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How Fear Impacts the Stock Market

Phil Town
Phil Town

When your retirement savings are on the line, if you’re just starting out, or if you’ve been investing for a long time… you can be seriously impacted by stock market fear when making investment choices.

It’s a fact of life that people are emotional. And for good reason, they want to protect their nest egg.


Emotional people don’t make the best investors. So, we need to figure out how to not let fear impact our investing.

As Warren Buffett said, “If you cannot control your emotions, you cannot control your money.”

Why is that? Because the market can make you CRAZY! That's why.

If you were to react to the market and all the fear everyone has when it drops, you’d end up with less than you started, every time. The stock market can up or down and isn’t a rational place all of the time because of fear!

The following are market scenarios that trigger the most fear in investors and what you can do as a Rule #1 investor to take advantage of the situation.

1. Pulling Money Out in Short Term Market Dips

People close to retirement are more sensitive to short-term dips in the market than those who have the time available to wait on the market to recover. There are 75 million baby boomers in the US and 50 million of them have money in the stock market.

If they all pull their money out because they fear big losses before they retire that they can’t recoup, then we see a big dip in the market.

2. Market Shifts to "Safer" Investments

When fear overtakes the market and stock prices begin to drop, many investors will shift their money into "safer" investments such as gold, and silver. This means that, in many cases, gold and silver tend to go up at times when the market is going down.

We call gold and silver, "Fear Trades."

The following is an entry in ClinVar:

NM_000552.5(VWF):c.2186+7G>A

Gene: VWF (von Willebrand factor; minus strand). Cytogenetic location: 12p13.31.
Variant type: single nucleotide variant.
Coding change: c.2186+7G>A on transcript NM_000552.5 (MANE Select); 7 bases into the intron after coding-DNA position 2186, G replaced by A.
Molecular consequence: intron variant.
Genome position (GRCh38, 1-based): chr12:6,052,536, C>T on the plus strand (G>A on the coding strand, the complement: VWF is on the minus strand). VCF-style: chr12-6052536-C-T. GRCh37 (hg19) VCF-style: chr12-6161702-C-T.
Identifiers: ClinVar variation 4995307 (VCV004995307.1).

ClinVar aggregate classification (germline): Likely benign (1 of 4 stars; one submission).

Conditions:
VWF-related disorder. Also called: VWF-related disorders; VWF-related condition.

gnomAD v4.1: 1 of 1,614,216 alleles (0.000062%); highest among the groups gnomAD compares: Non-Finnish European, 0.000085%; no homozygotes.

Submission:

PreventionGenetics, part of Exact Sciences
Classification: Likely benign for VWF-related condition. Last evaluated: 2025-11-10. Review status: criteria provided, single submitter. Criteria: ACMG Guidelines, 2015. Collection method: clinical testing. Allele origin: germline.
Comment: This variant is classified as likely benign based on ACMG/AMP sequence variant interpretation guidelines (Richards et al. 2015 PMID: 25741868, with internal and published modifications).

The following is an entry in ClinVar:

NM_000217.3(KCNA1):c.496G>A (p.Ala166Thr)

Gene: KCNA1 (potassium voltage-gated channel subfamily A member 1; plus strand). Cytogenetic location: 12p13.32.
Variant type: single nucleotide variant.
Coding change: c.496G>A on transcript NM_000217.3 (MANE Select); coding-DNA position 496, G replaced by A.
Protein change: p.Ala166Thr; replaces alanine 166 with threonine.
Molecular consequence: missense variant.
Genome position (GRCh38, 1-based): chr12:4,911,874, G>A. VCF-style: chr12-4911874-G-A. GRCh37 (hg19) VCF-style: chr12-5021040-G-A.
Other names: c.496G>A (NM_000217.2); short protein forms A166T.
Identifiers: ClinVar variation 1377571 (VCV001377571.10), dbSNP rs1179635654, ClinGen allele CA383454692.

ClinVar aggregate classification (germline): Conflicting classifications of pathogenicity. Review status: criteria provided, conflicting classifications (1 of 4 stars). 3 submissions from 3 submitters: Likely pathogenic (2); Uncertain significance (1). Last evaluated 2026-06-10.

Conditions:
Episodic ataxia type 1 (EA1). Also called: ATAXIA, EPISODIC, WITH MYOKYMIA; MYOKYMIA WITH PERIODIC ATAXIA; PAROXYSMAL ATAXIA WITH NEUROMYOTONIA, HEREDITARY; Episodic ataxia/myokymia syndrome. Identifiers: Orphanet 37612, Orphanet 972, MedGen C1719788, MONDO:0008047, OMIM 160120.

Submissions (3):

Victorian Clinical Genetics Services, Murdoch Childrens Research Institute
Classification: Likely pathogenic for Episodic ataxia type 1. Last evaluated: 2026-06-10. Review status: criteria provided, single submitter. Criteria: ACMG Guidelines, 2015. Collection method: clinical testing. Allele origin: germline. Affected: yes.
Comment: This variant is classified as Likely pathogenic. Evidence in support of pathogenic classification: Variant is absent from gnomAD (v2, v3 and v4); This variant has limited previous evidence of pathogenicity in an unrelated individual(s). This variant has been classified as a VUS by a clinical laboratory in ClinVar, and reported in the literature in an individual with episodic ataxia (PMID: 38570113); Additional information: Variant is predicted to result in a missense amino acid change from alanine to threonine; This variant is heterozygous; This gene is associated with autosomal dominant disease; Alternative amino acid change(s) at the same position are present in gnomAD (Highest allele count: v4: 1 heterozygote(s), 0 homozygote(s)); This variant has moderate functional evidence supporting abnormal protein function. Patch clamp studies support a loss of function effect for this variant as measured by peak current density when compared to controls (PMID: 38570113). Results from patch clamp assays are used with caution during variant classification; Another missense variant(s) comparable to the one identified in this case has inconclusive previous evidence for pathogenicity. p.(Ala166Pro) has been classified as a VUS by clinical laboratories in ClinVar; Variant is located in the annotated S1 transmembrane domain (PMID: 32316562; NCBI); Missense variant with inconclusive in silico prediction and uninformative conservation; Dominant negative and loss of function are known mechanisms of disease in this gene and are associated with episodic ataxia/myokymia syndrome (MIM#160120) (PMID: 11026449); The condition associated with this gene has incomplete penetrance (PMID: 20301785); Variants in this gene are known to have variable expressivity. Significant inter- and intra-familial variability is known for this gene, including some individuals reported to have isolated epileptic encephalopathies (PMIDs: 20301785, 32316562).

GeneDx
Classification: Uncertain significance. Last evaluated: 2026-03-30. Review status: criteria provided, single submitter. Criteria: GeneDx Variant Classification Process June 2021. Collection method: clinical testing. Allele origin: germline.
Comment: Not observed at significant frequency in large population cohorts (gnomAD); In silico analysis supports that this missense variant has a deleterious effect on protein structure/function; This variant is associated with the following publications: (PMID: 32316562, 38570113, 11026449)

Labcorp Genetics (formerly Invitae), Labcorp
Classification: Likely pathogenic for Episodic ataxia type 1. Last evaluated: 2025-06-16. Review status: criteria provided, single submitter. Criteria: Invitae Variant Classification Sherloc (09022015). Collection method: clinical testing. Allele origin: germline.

Leave that sort of investing to the professionals. Be aware of the presence of these commodities, but don't get caught up in buying them when the market dips. Be ready to buy wonderful companies when the market drops. Don't jump into fear trades.

3. Fear Has a Domino Effect on the Market

Fear in the stock market is almost always a precursor to a bear market at best and a recession at worst. Fear tends to have a domino effect on the market.

As more and more people exit the market, it can create a chain reaction that drives the market down to extremely low valuations.

How to Use Stock Market Fear to Your Advantage

For those who are able to keep a level head and have time to wait on the market to recover again - as it always does - this can be a time of extraordinary opportunity.

At the beginning of a major decline, there are usually concrete reasons why people are concerned and stock prices are dropping. Before long, though, fear itself becomes the primary factor that drives the market down.

This means that the price of many great companies will be dramatically lowered for no other reason than the fact that people are afraid.

If you can push past your own fear and buy at a time when other people are selling, you can pick up a lot of great companies at rock-bottom prices.

With that said, it's still essential to invest your money in the right companies even at a time when lots of companies in the market are on sale relative to their value. Not all companies are able to survive a recession.

During a recession, be sure to only invest in strong, proven companies that you understand, that have the funds, a reliable business model, and management in place to survive the downturn and come out stronger than ever once the market begins to recover.

Do you think we're headed for a crash? This Stock Market Crash Survival Guide will help you prepare for the next market crash and help you cash in when the market drops!

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